High-throughput determination of dry mass of single bacterial cells by ultrathin membrane resonators

Commun Biol. 2022 Nov 11;5(1):1227. doi: 10.1038/s42003-022-04147-5.


How bacteria are able to maintain their size remains an open question. Techniques that can measure the biomass (dry mass) of single cells with high precision and high-throughput are demanded to elucidate this question. Here, we present a technological approach that combines the transport, guiding and focusing of individual bacteria from solution to the surface of an ultrathin silicon nitride membrane resonator in vacuum. The resonance frequencies of the membrane undergo abrupt variations at the instants where single cells land on the membrane surface. The resonator design displays a quasi-symmetric rectangular shape with an extraordinary capture area of 0.14 mm2, while maintaining a high mass resolution of 0.7 fg (1 fg = 10-15 g) to precisely resolve the dry mass of single cells. The small rectangularity of the membrane provides unprecedented frequency density of vibration modes that enables to retrieve the mass of individual cells with high accuracy by specially developed inverse problem theory. We apply this approach for profiling the dry mass distribution in Staphylococcus epidermidis and Escherichia coli cells. The technique allows the determination of the dry mass of single bacterial cells with an accuracy of about 1% at an unparalleled throughput of 20 cells/min. Finally, we revisit Koch & Schaechter model developed during 60 s to assess the intrinsic sources of stochasticity that originate cell size heterogeneity in steady-state populations. The results reveal the importance of mass resolution to correctly describe these mechanisms.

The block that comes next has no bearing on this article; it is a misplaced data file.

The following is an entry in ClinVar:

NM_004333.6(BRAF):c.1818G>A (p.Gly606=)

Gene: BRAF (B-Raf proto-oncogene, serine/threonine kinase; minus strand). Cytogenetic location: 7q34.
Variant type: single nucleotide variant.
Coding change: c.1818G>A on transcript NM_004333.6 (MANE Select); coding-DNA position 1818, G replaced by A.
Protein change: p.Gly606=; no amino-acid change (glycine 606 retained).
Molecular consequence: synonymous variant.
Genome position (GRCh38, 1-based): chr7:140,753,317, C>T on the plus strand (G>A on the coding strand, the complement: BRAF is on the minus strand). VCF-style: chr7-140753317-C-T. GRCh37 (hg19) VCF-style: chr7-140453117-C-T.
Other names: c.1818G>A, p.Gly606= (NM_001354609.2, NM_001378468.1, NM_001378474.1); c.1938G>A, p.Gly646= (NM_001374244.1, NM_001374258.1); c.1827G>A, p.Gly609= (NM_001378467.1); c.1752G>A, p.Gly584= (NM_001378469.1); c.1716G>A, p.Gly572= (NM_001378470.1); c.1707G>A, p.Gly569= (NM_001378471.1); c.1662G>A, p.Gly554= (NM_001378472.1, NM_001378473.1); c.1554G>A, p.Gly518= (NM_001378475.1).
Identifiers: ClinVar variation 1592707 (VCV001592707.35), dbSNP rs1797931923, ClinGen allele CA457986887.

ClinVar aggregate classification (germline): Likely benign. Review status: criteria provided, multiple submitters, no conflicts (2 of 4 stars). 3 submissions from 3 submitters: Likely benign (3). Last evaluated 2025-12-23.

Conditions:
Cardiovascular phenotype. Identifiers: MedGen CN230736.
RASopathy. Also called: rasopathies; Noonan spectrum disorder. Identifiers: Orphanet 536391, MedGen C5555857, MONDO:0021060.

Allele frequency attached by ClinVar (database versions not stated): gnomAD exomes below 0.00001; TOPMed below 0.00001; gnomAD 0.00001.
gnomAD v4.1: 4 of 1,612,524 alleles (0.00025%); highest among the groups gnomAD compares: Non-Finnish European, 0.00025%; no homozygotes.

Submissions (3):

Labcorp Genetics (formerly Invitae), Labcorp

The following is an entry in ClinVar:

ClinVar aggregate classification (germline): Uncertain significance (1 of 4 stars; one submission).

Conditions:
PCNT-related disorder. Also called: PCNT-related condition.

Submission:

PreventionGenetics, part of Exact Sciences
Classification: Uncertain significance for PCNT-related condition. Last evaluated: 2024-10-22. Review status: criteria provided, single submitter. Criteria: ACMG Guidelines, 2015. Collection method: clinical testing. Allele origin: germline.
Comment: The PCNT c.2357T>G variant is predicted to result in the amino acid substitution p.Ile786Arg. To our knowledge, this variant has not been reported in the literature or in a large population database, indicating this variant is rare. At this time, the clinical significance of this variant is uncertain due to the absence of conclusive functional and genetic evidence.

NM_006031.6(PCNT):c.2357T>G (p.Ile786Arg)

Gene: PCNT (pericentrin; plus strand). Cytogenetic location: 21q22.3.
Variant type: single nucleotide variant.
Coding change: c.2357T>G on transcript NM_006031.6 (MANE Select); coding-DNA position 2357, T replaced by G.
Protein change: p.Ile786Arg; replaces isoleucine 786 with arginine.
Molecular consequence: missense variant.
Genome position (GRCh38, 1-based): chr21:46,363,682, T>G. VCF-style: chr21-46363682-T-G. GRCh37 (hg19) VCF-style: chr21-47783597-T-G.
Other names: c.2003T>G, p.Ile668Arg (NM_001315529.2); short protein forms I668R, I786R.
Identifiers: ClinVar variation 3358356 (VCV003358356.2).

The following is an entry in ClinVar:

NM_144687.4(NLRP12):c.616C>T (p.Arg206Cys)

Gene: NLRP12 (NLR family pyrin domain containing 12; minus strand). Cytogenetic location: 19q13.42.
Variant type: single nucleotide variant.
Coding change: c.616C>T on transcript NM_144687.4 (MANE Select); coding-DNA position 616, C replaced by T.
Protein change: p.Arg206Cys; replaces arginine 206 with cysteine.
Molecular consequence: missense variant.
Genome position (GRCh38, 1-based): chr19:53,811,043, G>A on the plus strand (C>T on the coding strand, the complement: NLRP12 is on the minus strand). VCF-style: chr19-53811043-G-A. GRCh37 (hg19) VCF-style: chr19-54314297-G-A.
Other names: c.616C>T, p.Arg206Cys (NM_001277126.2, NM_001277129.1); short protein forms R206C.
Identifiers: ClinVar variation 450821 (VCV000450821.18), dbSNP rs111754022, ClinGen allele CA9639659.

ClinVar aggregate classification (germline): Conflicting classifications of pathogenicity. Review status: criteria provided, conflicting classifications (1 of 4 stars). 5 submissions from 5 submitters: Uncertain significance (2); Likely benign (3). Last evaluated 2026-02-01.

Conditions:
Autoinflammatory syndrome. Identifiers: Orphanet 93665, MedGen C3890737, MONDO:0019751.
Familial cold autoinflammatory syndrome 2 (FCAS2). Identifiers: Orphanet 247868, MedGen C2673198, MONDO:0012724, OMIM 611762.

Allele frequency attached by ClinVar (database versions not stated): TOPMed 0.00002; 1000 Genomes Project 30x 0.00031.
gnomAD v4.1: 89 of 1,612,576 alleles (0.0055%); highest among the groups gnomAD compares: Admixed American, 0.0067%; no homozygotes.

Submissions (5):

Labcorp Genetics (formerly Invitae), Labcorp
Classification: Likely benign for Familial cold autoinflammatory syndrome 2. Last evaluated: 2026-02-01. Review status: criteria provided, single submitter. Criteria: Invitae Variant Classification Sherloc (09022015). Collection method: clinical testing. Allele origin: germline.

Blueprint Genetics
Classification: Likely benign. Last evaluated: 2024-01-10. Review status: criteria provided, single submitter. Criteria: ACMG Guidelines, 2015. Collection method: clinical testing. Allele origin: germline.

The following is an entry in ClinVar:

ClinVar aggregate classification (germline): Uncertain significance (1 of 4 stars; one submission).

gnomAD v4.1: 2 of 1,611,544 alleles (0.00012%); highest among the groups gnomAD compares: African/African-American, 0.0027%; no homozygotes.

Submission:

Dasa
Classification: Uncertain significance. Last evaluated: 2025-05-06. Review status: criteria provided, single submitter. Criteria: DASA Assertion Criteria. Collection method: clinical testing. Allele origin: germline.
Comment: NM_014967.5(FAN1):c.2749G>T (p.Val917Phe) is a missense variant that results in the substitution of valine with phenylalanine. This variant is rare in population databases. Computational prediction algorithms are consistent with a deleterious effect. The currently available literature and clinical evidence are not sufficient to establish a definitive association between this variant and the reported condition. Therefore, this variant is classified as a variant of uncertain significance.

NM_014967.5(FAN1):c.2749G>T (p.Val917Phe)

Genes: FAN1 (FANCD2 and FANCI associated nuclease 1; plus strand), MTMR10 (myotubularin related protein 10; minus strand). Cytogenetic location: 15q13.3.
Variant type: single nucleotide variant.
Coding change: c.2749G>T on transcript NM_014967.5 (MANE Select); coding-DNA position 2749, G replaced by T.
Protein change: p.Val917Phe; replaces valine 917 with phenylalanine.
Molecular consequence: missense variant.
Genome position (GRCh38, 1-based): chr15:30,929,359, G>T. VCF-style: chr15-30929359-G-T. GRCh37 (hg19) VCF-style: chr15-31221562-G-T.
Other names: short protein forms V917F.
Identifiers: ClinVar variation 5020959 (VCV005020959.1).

PMID:36369276 | DOI:10.1038/s42003-022-04147-5


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